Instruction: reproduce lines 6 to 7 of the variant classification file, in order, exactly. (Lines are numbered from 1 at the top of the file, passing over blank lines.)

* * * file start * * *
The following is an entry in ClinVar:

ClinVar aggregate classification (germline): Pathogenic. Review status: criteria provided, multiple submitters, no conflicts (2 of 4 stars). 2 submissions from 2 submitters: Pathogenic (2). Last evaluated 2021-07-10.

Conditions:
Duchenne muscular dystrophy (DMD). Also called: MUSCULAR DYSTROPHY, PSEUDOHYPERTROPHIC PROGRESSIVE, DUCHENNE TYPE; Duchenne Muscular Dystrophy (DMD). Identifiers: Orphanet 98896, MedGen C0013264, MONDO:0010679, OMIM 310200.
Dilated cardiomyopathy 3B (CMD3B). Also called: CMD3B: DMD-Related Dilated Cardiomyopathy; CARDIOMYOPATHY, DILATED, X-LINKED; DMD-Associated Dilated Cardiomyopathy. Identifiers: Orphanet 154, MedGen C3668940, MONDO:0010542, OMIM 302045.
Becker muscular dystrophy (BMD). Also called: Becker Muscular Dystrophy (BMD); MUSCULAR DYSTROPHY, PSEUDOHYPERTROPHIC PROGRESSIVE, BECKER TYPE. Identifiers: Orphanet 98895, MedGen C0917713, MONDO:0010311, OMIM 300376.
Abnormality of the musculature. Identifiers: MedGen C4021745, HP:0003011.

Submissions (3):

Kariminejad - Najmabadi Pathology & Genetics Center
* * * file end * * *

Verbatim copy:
Becker muscular dystrophy (BMD). Also called: Becker Muscular Dystrophy (BMD); MUSCULAR DYSTROPHY, PSEUDOHYPERTROPHIC PROGRESSIVE, BECKER TYPE. Identifiers: Orphanet 98895, MedGen C0917713, MONDO:0010311, OMIM 300376.
Abnormality of the musculature. Identifiers: MedGen C4021745, HP:0003011.